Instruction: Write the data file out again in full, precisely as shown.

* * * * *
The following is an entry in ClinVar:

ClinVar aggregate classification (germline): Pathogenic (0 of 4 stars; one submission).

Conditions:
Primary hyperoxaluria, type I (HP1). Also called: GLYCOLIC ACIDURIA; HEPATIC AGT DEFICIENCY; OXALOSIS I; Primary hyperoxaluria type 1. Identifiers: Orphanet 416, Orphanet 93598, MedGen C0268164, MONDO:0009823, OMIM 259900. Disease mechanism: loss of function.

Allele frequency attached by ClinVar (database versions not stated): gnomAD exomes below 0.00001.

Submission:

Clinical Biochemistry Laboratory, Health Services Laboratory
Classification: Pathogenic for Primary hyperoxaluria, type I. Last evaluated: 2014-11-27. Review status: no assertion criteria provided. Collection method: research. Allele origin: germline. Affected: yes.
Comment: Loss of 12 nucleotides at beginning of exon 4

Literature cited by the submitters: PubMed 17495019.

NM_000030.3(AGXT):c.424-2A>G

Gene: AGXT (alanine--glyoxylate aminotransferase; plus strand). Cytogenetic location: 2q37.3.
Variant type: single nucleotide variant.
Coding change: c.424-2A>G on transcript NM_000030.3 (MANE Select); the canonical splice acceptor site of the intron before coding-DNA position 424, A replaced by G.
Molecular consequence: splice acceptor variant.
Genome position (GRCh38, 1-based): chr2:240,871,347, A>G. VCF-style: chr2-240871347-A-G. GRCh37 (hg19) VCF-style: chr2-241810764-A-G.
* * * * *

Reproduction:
The following is an entry in ClinVar:

ClinVar aggregate classification (germline): Pathogenic (0 of 4 stars; one submission).

Conditions:
Primary hyperoxaluria, type I (HP1). Also called: GLYCOLIC ACIDURIA; HEPATIC AGT DEFICIENCY; OXALOSIS I; Primary hyperoxaluria type 1. Identifiers: Orphanet 416, Orphanet 93598, MedGen C0268164, MONDO:0009823, OMIM 259900. Disease mechanism: loss of function.

Allele frequency attached by ClinVar (database versions not stated): gnomAD exomes below 0.00001.

Submission:

Clinical Biochemistry Laboratory, Health Services Laboratory
Classification: Pathogenic for Primary hyperoxaluria, type I. Last evaluated: 2014-11-27. Review status: no assertion criteria provided. Collection method: research. Allele origin: germline. Affected: yes.
Comment: Loss of 12 nucleotides at beginning of exon 4

Literature cited by the submitters: PubMed 17495019.

NM_000030.3(AGXT):c.424-2A>G

Gene: AGXT (alanine--glyoxylate aminotransferase; plus strand). Cytogenetic location: 2q37.3.
Variant type: single nucleotide variant.
Coding change: c.424-2A>G on transcript NM_000030.3 (MANE Select); the canonical splice acceptor site of the intron before coding-DNA position 424, A replaced by G.
Molecular consequence: splice acceptor variant.
Genome position (GRCh38, 1-based): chr2:240,871,347, A>G. VCF-style: chr2-240871347-A-G. GRCh37 (hg19) VCF-style: chr2-241810764-A-G.